According to a 2018 study by the USC Annenberg Inclusion Initiative, film criticism is a field overwhelmingly dominated by (surprise, surprise) white men. Not anymore. In Refinery29's new series, our woman movie critic will give fresh consideration to the movies we love, hate, or love to hate. It's time for a rewrite.
While watching Framing Britney Spears over the weekend, I found myself thinking about another movie about a beleaguered young woman, the newly released revenge film Promising Young Woman. Specifically, I thought about a scene in which protagonist Cassie (Carey Mulligan), in a moment of vulnerability, stops her car at an intersection to take a breather. A man pulls up next to her, and, angry that she’s a woman taking up space in the road, gets aggressive, honking loudly and spewing out verbal abuse. Suddenly, Cassie gets out of her car, grabs a crowbar, and bashes in his windshield.
During her press tour for Promising Young Woman, now nominated for four Golden Globes — including Best Director — director Emerald Fennell has stressed the importance of reclaiming the tainted legacies of celebrities like Paris Hilton and Britney Spears. An acoustic cover of the latter’s 2004 single “Toxic” very intentionally scores the film’s narrative climax, drawing a straight line between Cassie’s experience to Spears’ own experience with vitriolic sexism. Likewise, the obvious parallels between Cassie’s attack on the man’s car and Spears’ now famous 2007 umbrella altercation with the paparazzi are deliberate. But the difference — the thing that ate at me as I watched footage from Britney’s press tour in the aftermath of the incident — lies in the lens through which the two events are framed. What became known as “Britney’s meltdown” was presented as a freak show, the public unraveling of a woman consumed as mass entertainment. Cassie’s reaction, on the other hand, is shown to be the natural — and let’s face it, cathartic — result of years of pent-up rage and gaslighting. One depicted a woman who lost it; the other, a woman who finally got it.
If the first wave of #MeToo dealt explicitly with allegations of clear-cut abuse by men in positions of power, we’re currently grappling with the terrible consequences of a culture built to uphold the less obvious systems of casual misogyny. Framing Britney Spears, the latest installment in a New York Times Presents series of investigative docs that took the internet by storm over Super Bowl weekend, is a good example of what that introspection looks like. In just over an hour, the film, directed by Samantha Stark, aimed to give an overview of the circumstances that led to the pop star’s ongoing conservatorship, and the growing movement known as #FreeBritney, led by fans who believe she should be able to regain autonomy over her life.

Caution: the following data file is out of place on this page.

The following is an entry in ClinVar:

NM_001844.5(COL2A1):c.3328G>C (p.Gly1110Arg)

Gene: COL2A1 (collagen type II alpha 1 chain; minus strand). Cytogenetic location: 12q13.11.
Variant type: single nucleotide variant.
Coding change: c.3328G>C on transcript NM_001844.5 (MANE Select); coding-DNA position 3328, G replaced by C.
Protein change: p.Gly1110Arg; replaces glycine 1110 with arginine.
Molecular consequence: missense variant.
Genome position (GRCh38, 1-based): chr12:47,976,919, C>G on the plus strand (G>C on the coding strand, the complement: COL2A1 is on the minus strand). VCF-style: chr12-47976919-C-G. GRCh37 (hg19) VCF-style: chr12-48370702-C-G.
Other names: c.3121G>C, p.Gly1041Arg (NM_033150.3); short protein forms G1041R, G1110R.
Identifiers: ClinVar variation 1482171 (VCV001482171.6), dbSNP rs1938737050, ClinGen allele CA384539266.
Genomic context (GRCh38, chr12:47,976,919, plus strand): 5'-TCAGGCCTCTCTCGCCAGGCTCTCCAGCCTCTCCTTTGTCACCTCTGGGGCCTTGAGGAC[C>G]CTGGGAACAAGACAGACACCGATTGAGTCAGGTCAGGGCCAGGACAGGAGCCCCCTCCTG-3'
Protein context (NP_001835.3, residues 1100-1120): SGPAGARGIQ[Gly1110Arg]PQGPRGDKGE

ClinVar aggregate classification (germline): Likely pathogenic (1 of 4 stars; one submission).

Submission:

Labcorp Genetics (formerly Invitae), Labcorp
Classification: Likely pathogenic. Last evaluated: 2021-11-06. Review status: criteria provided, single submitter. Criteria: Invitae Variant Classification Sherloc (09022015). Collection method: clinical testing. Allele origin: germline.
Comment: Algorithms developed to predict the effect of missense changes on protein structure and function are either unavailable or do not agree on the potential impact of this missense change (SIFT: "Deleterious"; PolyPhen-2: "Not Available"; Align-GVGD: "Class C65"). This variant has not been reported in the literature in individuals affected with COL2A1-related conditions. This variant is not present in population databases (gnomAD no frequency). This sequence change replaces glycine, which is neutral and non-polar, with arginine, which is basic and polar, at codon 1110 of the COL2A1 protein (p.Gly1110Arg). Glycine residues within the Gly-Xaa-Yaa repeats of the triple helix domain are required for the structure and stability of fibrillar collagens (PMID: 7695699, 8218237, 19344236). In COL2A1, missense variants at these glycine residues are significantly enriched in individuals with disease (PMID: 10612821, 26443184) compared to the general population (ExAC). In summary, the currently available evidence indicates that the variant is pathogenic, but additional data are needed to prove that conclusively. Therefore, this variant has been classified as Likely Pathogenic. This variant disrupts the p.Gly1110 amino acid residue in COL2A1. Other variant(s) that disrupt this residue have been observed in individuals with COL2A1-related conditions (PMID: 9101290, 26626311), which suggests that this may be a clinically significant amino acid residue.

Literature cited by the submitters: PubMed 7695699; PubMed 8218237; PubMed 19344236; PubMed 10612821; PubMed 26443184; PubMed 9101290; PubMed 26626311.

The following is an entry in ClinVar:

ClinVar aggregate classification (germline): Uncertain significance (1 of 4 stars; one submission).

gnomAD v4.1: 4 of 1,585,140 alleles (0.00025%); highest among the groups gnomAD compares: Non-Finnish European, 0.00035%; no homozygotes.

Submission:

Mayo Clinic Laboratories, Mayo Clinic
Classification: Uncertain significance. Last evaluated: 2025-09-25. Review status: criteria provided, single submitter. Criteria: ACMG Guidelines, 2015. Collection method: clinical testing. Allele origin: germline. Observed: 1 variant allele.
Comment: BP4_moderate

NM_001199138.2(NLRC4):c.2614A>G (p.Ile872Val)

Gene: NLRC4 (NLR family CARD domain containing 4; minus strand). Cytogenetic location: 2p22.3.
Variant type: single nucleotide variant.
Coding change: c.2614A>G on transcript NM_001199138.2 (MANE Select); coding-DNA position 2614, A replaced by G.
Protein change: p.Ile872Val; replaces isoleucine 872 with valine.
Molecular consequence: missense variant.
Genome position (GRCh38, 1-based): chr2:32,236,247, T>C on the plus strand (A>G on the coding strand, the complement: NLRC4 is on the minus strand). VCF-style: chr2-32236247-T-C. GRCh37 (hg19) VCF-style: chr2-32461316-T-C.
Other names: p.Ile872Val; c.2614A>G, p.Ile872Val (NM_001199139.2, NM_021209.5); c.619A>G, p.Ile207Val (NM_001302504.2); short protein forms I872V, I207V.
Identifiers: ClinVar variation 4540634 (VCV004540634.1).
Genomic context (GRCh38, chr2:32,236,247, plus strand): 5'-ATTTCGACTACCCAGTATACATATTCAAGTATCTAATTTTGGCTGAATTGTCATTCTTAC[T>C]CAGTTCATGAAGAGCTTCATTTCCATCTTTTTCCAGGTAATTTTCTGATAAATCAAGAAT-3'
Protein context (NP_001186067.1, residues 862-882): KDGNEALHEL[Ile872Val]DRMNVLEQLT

But the more shocking moments in the film had nothing today with Spears’ unusually cruel legal battle. Rather, it’s the archival clips, pulled from mainstream media coverage of Spears throughout her career, that paints the clearest picture of the hatefulness directed her way. We see her awkwardly (but expertly — she was used to it) fielding gross questions about her virginity in press conferences, and attempting to laugh off Ivo Niehe, a Dutch talk show host who won’t stop bringing up her breasts. There’s a 2003 interview with Diane Sawyer in which the latter asks a then-22-year-old Spears about what she did to break Justin Timberlake’s heart, putting the onus on her to take sole responsibility for a mutual breakup. And then comes the 2006 Dateline interview with Matt Lauer (now a known-sexual predator), taped after paparazzi took photos of Spears driving with her then-5-month-old son Sean on her lap. As she breaks down crying describing her terror of the swarm of photographers who track her every move, Lauer badgers the distraught 25-year-old about her parenting skills. Just one year later, Spears would lose custody of both her children, shave her head, and smash a paparazzo’s car with an umbrella, incidents that were used to further the theory that she was an unstable diva and an unfit mother. All three incidents are addressed with staggering triviality in a clip from an episode of Family Feud, which uses them as answers to the question: “What has Britney lost this year?” (Another answer that appears on the board: Her mind.)
In the aftermath of Framing Britney Spears, Diane Sawyer and Justin Timberlake have emerged as two of the villains in her story. But it’s important to remember that it wasn’t just Britney Spears’ careers they’ve tanked: Both also played significant roles in the downfall of two Black women performers. If you think the 2003 interview with Britney is bad, try watching Sawyer talk to Whitney Houston just a year earlier. The infamous segment, in which the Primetime host confronted the singer about her weight loss and alleged drug use, destroyed the latter’s reputation. As for Timberlake, his “nice guy” image has come at the expense of multiple women, though none more so than Janet Jackson, his co-performer at the 2004 Super Bowl halftime show. While she paid the price for #Nipplegate, his career soared. In 2018, he performed at the halftime show again. She did not.